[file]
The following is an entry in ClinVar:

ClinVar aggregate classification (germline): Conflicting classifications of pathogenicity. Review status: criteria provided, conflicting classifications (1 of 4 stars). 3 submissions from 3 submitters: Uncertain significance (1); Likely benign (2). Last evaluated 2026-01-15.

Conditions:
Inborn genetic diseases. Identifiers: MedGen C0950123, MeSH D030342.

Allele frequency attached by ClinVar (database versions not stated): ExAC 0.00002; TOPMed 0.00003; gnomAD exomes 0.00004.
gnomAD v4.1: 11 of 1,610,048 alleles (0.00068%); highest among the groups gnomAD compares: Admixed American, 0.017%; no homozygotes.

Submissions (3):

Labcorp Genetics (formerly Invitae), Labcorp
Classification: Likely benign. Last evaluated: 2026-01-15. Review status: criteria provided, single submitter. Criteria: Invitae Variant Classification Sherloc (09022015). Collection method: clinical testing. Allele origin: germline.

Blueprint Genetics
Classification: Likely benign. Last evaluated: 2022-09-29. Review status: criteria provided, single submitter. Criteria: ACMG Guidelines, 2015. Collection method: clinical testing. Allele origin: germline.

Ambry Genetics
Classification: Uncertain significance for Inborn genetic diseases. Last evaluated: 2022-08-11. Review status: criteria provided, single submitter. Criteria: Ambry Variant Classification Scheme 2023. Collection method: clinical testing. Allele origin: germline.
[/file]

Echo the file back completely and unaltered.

The following is an entry in ClinVar:

ClinVar aggregate classification (germline): Conflicting classifications of pathogenicity. Review status: criteria provided, conflicting classifications (1 of 4 stars). 3 submissions from 3 submitters: Uncertain significance (1); Likely benign (2). Last evaluated 2026-01-15.

Conditions:
Inborn genetic diseases. Identifiers: MedGen C0950123, MeSH D030342.

Allele frequency attached by ClinVar (database versions not stated): ExAC 0.00002; TOPMed 0.00003; gnomAD exomes 0.00004.
gnomAD v4.1: 11 of 1,610,048 alleles (0.00068%); highest among the groups gnomAD compares: Admixed American, 0.017%; no homozygotes.

Submissions (3):

Labcorp Genetics (formerly Invitae), Labcorp
Classification: Likely benign. Last evaluated: 2026-01-15. Review status: criteria provided, single submitter. Criteria: Invitae Variant Classification Sherloc (09022015). Collection method: clinical testing. Allele origin: germline.

Blueprint Genetics
Classification: Likely benign. Last evaluated: 2022-09-29. Review status: criteria provided, single submitter. Criteria: ACMG Guidelines, 2015. Collection method: clinical testing. Allele origin: germline.

Ambry Genetics
Classification: Uncertain significance for Inborn genetic diseases. Last evaluated: 2022-08-11. Review status: criteria provided, single submitter. Criteria: Ambry Variant Classification Scheme 2023. Collection method: clinical testing. Allele origin: germline.